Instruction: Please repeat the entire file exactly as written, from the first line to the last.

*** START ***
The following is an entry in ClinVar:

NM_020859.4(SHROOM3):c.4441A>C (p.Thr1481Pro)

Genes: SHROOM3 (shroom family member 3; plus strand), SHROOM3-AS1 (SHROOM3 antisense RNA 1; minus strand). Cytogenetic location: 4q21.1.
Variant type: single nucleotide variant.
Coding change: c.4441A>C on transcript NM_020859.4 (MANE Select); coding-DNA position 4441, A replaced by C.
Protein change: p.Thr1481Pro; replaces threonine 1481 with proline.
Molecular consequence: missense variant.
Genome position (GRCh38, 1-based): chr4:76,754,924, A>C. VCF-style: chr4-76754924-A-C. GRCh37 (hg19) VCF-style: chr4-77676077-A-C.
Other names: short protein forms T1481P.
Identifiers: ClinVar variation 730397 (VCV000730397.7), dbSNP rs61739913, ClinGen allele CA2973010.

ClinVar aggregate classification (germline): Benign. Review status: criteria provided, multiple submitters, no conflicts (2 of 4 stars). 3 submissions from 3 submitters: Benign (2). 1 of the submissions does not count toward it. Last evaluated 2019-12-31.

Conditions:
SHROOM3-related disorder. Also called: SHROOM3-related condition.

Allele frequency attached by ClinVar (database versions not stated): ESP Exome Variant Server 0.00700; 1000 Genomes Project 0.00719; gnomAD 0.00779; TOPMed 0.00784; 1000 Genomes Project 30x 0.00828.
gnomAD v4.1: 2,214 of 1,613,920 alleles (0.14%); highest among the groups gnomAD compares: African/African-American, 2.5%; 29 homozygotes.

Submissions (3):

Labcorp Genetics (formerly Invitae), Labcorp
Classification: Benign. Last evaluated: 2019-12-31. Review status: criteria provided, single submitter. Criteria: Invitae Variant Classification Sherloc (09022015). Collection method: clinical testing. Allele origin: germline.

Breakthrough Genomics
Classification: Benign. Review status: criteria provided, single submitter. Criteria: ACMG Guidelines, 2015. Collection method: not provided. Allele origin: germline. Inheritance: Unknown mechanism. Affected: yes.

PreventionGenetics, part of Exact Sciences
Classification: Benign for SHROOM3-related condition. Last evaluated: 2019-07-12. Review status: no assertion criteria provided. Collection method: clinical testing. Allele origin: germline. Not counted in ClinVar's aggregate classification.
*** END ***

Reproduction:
The following is an entry in ClinVar:

NM_020859.4(SHROOM3):c.4441A>C (p.Thr1481Pro)

Genes: SHROOM3 (shroom family member 3; plus strand), SHROOM3-AS1 (SHROOM3 antisense RNA 1; minus strand). Cytogenetic location: 4q21.1.
Variant type: single nucleotide variant.
Coding change: c.4441A>C on transcript NM_020859.4 (MANE Select); coding-DNA position 4441, A replaced by C.
Protein change: p.Thr1481Pro; replaces threonine 1481 with proline.
Molecular consequence: missense variant.
Genome position (GRCh38, 1-based): chr4:76,754,924, A>C. VCF-style: chr4-76754924-A-C. GRCh37 (hg19) VCF-style: chr4-77676077-A-C.
Other names: short protein forms T1481P.
Identifiers: ClinVar variation 730397 (VCV000730397.7), dbSNP rs61739913, ClinGen allele CA2973010.

ClinVar aggregate classification (germline): Benign. Review status: criteria provided, multiple submitters, no conflicts (2 of 4 stars). 3 submissions from 3 submitters: Benign (2). 1 of the submissions does not count toward it. Last evaluated 2019-12-31.

Conditions:
SHROOM3-related disorder. Also called: SHROOM3-related condition.

Allele frequency attached by ClinVar (database versions not stated): ESP Exome Variant Server 0.00700; 1000 Genomes Project 0.00719; gnomAD 0.00779; TOPMed 0.00784; 1000 Genomes Project 30x 0.00828.
gnomAD v4.1: 2,214 of 1,613,920 alleles (0.14%); highest among the groups gnomAD compares: African/African-American, 2.5%; 29 homozygotes.

Submissions (3):

Labcorp Genetics (formerly Invitae), Labcorp
Classification: Benign. Last evaluated: 2019-12-31. Review status: criteria provided, single submitter. Criteria: Invitae Variant Classification Sherloc (09022015). Collection method: clinical testing. Allele origin: germline.

Breakthrough Genomics
Classification: Benign. Review status: criteria provided, single submitter. Criteria: ACMG Guidelines, 2015. Collection method: not provided. Allele origin: germline. Inheritance: Unknown mechanism. Affected: yes.

PreventionGenetics, part of Exact Sciences
Classification: Benign for SHROOM3-related condition. Last evaluated: 2019-07-12. Review status: no assertion criteria provided. Collection method: clinical testing. Allele origin: germline. Not counted in ClinVar's aggregate classification.